For a New Year dram there is nothing better than a beautifully peated Bowmore Single Malt. This is will be from the oldest working distillery on Islay. Relocating from Bridgend during the 1760s, the present site being developed at the same time as the village. Although the bóth mór (big hut) was standing by 1768, the first record of Bowmore Distillery comes from 1779. An inscribed panel of 1767, on the tower of the circular Parish Church of Kilmarrow (to prevent the Devil possibly hiding in any corners), credits this massive investment in this community to David Campbell, Lord of this island. A later owner of Bowmore, James Mutter, was also vice consul for the Ottoman Empire, Portugal and Brazil. Now it is in the Suntory portfolio.
Things have changed from those early days at Bowmore, the time when David Simpson was the first manager. But not as much as at most Scottish distilleries. Bowmore still has three malting floors on site, the steeped Optic barley laboriously turned by hand, using traditional wooden shovels, as the enzymes within the damp grain convert the stored starch into sugar. The locally cut peat is uniquely crumbled (known as caoran) and moistened before being used for drying the malt. This makes lots more smoke, to leave its mark on the final product. Demand for Bowmore whiskies is now so high that more than half of the required malt is supplied by Border barley, malted by Simpsons of Duns, also in the peated range of 20-25 ppm.
More peat is brought to the party by the water, sourced from the River Laggan some eight miles from the distillery. Bowmore must be really fond of this particular supply. The wash from fermented sugars is distilled through one of two pairs of classic, onion-shaped copper stills, the new spirit going into the casks at 63.5% ABV, that is 111° proof. Every tonne of that well peated malt will have produced 408 litres (85 gallons) of what, after years of careful maturation, become Bowmore whisky. The 27,000 filled casks are bonded on site, one of the two traditional dunnage warehouses actually being below sea-level, but only at high tide. A third warehouse is more modern, the barrels being racked in layers. The Atlantic adds a definite salinity to Bowmore.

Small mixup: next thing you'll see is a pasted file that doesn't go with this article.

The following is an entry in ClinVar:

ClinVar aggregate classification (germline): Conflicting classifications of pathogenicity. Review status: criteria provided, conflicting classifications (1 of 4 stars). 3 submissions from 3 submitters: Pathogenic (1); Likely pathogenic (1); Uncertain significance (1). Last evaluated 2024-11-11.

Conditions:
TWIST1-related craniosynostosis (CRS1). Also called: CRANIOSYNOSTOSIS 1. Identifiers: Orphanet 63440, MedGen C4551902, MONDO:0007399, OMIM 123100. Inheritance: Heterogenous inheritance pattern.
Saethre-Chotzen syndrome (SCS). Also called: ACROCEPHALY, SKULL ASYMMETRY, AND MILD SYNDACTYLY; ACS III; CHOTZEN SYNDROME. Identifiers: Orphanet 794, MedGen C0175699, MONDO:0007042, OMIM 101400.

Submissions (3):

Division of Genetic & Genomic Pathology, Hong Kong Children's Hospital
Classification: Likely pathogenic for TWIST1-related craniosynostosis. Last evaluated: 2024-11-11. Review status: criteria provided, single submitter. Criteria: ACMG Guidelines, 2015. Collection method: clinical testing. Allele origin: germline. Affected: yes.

Now the oak wood is coming into play. American bourbon barrels, each holding 40 gallons/200 litres, and hogsheads with 55gals/250 litres, account for about 86% of the maturing whisky. Spanish sherry butts (110gals/500 litres) and puncheons (120gals/545 litres) are nurturing the rest. All the outrun from Bowmore is bottled in a sizeable range of single malts, their standard being the tremendous 12 year old, 40% ABV. This is peaty on the nose, with a characteristic tang of iodine and ozone from the sea at Loch Indaal. On the palate, this is really smooth, developing big flavour before drying to sherry and, surprise, surprise, pronounced peat. And the finish is long enough to last you right through to 2010. Slainte.